Oil spill shuts down HarborWalk’s Commander’s Palace


DESTIN — The BP oil spill has claimed another business, as Commander’s Palace at HarborWalk Village closed its doors Saturday.

The restaurant opened as one of the anchor businesses at HarborWalk Village in the summer of 2008.

“It’s very sad,” said Peter Bos, CEO of Legendary Inc., which developed HarborWalk Village. “Just as the economy was turning and everything was going well, the oil hit and it hit the high-end products the worse.

“What happened was everybody tightened their belts,” Bos added. “Going to a white-linen restaurant like Commander’s got cut off the list. It’s no different than people who used to buy a new car every two years. Many of them have a three- or four-year old car right now. Yours truly included.”

The original Commander‘s Palace opened in New Orleans in 1880. The Destin location was the second attempt to expand the franchise beyond New Orleans. A Commander’s Palace opened in Las Vegas in 2001 and closed a few years later.

Bos said landing Commander’s Palace was critical to selling HarborWalk Village and Emerald Grande as an upscale development above the competition.

“Commander’s Palace was a rifle shot,” Bos said. “We went after one of the Top 10 restaurants in the United States. Our original goal was to bring in a fine-dining, high-end, well-known restaurant to Emerald Grande, and that was part of the original design concept going back seven or eight years ago. Our first choice was actually Commander’s Palace.”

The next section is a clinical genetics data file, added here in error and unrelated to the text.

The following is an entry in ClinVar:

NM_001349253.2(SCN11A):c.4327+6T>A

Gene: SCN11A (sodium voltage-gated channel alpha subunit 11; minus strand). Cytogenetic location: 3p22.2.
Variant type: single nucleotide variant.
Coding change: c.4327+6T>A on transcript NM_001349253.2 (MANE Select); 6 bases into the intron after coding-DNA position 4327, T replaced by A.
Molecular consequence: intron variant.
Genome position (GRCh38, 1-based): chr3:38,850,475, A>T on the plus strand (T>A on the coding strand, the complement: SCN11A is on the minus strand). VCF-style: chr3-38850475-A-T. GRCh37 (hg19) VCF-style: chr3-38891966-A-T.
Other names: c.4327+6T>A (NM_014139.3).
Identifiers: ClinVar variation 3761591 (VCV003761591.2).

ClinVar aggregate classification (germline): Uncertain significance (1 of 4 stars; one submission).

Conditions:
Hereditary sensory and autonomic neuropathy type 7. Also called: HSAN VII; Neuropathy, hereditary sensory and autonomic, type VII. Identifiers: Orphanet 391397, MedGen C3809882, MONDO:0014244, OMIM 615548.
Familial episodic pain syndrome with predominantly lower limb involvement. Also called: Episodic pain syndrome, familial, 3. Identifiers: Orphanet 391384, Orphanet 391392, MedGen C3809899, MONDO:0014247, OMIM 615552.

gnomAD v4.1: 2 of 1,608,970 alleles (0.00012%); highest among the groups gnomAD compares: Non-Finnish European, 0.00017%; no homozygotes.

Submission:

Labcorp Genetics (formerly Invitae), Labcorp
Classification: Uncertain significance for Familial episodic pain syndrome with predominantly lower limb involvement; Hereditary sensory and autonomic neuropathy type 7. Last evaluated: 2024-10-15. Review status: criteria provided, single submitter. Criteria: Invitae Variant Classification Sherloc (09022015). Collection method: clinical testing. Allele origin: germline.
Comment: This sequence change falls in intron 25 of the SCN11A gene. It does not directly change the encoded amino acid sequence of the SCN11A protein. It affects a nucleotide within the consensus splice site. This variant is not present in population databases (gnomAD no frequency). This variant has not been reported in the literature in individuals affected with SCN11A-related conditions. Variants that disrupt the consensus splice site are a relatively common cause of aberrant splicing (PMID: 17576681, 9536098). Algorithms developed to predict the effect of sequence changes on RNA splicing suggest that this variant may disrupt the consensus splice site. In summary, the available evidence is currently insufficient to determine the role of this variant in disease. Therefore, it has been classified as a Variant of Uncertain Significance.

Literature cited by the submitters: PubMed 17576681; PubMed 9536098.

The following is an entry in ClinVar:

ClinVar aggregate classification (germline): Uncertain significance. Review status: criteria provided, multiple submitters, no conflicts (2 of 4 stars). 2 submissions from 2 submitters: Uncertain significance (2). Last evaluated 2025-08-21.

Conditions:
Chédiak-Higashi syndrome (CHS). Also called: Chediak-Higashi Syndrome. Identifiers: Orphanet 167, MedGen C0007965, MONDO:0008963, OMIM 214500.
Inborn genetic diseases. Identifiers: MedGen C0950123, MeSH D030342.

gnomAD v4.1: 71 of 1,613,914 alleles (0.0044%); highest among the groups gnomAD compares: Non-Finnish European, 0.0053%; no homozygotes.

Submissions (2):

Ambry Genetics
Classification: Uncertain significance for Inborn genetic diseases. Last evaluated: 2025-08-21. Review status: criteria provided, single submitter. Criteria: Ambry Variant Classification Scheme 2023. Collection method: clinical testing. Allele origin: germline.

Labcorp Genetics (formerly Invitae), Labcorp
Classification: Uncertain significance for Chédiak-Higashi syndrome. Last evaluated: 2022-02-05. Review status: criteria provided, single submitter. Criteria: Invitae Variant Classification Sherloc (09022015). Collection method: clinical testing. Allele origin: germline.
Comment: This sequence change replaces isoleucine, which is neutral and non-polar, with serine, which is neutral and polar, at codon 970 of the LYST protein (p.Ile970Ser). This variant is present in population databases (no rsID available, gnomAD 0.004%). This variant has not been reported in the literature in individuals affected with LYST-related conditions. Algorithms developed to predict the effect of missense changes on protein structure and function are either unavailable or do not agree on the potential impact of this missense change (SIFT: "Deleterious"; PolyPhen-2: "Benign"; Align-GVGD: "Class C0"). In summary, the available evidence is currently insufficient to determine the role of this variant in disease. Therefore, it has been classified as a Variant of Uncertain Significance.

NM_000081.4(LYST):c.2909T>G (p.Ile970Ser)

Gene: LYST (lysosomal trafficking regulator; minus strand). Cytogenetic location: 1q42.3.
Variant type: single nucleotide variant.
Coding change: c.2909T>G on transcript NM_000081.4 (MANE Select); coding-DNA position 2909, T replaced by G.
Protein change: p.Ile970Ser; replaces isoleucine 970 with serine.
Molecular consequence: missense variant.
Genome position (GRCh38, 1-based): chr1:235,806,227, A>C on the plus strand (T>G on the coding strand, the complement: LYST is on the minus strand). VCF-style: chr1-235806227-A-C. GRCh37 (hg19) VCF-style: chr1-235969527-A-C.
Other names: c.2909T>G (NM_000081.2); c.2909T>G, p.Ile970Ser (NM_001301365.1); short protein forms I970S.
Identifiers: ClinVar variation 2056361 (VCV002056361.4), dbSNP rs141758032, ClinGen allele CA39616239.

Some of the restaurant’s staff will move to the New Orleans location while others will stay on with Legendary, Bos said. He added that Legendary is trying to find employment for still others who worked at the restaurant.

For now, Bos said he plans to keep the Commander’s Palace building vacant to wait for the market and economy to improve. Bos said the wedding and catering business has been booming recently at HarborWalk Village, and the Commander’s Palace site will be folded into Legendary’s food and beverage department as a banquet location.

“It may be the place is so busy with weddings and caterings that we don’t lease it,” Bos said. “Remember, when we started this it was to give the reputation and perception to the marketplace of how high quality Emerald Grande was going to be. This was when Emerald Grande was just raw concrete. Now that it’s built, everyone knows how high quality it is, so that’s not as important as it used to be.”

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Stuart H. Smith is an attorney based in New Orleans fighting major oil companies and other polluters.
Cooper Law Firm

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